The 2022 Mazda 3 makes a play for upscale compact-car buyers with a rich interior and cut-above handling. The 3 sedan and hatchback are compact entry-level cars with lovely interiors and lots of safety equipment. They’re competition for cars like the Honda Civic, Toyota Corolla, and Hyundai Elantra.
The 3 has some of the same restrained elegance as Mazda’s crossovers, but the hatchback’s thick rear pillars block out the view and set it apart from the compact-car mainstream. Both the 3 sedan and hatchback wear a wide, shield-shaped grille with a forward cant, for an athletic look. It’s framed by thin LED headlights that fair into front fenders with gentle contours rather than sharp cutlines. The sedan’s more conventional shape tapers softly at the rear, while the shorter hatchback makes a sweeping uptick at the rear, with a hefty pillar that gives it an overall shape that’s awkward to most eyes, a charming throwback to others.
Mazda imbues the 3 with crisp handling. The Mazda 3 has grown refined over the years, with a more comfortable ride and still-crisp steering. It’s a cut above most compact cars.Base sedans have a 155-hp 2.0-liter inline-4 and a 6-speed automatic. It’s meager power for tight budgets—and it’s easily skipped in favor of the slightly higher-priced Mazda 3 with the 186-hp 2.5-liter inline-4. It’s more fitting for the car’s size, with ample low-end torque and linear power output, though it still takes a heavy throttle foot to extract all its potential. The bigger engine can deliver a 0-60 mph time in the mid-seven-second range.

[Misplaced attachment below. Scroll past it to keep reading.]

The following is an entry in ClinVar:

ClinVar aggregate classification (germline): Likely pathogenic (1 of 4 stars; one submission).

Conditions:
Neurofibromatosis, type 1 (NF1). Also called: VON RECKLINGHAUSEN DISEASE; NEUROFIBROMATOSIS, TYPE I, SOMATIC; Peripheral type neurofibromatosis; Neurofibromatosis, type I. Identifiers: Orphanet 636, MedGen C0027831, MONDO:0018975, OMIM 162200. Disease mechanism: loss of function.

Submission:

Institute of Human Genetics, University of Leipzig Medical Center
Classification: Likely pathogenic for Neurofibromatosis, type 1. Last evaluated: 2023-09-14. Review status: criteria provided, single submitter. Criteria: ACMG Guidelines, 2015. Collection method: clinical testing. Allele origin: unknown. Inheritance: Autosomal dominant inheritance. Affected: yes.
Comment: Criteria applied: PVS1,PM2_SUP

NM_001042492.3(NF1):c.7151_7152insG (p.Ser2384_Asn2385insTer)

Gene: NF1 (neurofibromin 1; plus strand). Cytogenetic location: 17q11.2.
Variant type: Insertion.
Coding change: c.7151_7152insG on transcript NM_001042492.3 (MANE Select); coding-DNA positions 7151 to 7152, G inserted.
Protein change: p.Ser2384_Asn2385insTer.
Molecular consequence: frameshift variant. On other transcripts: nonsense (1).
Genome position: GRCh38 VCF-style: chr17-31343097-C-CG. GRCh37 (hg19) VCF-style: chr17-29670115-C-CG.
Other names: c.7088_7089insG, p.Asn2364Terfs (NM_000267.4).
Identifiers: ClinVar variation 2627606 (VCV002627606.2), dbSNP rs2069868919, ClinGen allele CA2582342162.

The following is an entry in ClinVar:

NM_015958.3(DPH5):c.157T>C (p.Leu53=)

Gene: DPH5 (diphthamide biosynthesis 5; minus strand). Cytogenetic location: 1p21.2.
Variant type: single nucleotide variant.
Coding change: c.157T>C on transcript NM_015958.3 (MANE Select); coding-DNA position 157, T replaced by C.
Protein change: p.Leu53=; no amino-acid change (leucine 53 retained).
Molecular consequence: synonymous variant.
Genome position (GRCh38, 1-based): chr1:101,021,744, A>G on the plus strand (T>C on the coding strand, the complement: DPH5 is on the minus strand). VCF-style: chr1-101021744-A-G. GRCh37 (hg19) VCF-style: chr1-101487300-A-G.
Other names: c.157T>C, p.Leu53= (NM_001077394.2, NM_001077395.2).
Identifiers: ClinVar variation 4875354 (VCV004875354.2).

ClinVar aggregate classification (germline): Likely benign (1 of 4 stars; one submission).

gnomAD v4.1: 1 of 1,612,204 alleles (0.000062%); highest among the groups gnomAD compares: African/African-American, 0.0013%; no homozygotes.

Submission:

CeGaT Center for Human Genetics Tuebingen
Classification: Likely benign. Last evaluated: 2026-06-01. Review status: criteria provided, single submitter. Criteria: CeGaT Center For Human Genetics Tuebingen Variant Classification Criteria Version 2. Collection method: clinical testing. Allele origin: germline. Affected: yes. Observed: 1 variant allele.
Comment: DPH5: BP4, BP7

A 227-hp 2.5-liter turbo-4 emerged last year. With 310 lb-ft of torque, it can push the 3 to 60 mph in under six seconds, but doesn’t have a peaky feel like the Mazdaspeed turbos of the past. The standard 6-speed automatic stays in the background with smooth shifts, but it has fewer gears than contemporary units, which leads to lower gas mileage ratings and fewer gears to stage for quicker launches or more relaxed highway cruising. Mazda still offers a sweet-shifting 6-speed manual on the 186-hp engine, but it’s rare. Mazda offers all-wheel drive for $1,400 on many versions of the 3; it’s standard on turbo-4 editions.
The 3 has lost some of the sprightly, eager feel from its past, but its more mature moves fit its added power. It has direct, nicely weighted steering, but its suspension tuning also allows for more lean in corners. That benefits its ride quality, but it feels less agile, even in turbocharged cars. A stiff body structure also helps smooth out its ride, as do its softly set dampers, the 3 can eat up smaller ruts and bumps, but the torsion-beam rear suspension setup gets less agile as the pavement condition grows worse.
The non-turbo Mazda 3 gets good gas mileage, while the Turbo models are thirstier. The EPA rates the non-turbo, front-drive Mazda 3 at 28 mpg city, 36 highway, 31 combined. The bigger 2.5-liter inline-4 checks in at 26/35/30 mpg and 25/33/28 mpg with front- or all-wheel drive, respectively, while the hatchback drops 1 mpg combined. With the manual, the hatchback falls farther to 24/33/27 mpg. Turbo-4 models get EPA ratings of 23/32/27 mpg with front-wheel drive and 23/31/26 mpg with all-wheel drive.